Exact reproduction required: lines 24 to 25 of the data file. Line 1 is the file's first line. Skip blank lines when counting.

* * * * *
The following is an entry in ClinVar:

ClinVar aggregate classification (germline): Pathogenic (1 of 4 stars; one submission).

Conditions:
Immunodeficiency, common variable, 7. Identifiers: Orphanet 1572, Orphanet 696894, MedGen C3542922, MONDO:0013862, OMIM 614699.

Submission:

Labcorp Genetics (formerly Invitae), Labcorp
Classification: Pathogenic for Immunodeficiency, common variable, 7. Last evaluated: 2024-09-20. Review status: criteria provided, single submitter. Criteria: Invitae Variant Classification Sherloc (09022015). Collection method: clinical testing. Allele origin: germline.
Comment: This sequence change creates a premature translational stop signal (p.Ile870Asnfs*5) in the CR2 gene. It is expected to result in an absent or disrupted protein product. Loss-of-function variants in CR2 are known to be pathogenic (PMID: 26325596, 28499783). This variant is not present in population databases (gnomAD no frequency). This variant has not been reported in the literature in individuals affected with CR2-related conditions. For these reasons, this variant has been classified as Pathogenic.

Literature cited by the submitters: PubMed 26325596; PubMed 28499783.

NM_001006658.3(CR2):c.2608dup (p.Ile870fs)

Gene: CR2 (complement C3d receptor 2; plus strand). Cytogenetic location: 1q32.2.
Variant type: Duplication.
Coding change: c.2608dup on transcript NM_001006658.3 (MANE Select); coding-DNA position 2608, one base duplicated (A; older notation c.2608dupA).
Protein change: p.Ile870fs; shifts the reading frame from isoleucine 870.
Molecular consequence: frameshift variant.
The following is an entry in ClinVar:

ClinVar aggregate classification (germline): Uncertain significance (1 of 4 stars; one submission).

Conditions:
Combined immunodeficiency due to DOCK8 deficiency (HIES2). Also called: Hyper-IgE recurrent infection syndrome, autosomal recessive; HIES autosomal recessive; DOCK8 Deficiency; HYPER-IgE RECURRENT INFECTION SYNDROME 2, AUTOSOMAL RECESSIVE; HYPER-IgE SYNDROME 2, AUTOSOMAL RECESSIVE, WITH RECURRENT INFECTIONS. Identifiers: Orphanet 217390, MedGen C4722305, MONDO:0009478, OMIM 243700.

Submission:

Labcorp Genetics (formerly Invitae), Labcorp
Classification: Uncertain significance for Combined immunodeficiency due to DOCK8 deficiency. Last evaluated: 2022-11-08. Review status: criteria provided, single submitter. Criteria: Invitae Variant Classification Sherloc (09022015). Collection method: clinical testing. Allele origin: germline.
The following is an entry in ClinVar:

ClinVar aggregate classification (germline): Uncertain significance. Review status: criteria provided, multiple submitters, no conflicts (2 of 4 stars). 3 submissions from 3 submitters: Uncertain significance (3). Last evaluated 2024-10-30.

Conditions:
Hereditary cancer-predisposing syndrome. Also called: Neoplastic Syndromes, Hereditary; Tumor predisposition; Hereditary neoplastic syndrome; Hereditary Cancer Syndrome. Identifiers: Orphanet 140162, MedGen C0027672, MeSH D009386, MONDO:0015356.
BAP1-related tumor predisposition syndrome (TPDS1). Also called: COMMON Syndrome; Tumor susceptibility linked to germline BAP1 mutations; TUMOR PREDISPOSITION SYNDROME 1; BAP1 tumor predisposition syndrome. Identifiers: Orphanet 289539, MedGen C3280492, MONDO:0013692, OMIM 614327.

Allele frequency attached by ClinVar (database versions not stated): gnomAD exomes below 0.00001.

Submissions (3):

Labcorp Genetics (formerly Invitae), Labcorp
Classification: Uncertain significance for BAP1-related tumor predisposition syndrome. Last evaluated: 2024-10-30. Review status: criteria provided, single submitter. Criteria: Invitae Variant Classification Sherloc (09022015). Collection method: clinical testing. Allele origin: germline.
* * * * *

ClinVar aggregate classification (germline): Uncertain significance. Review status: criteria provided, multiple submitters, no conflicts (2 of 4 stars). 3 submissions from 3 submitters: Uncertain significance (3). Last evaluated 2024-10-30.

Conditions: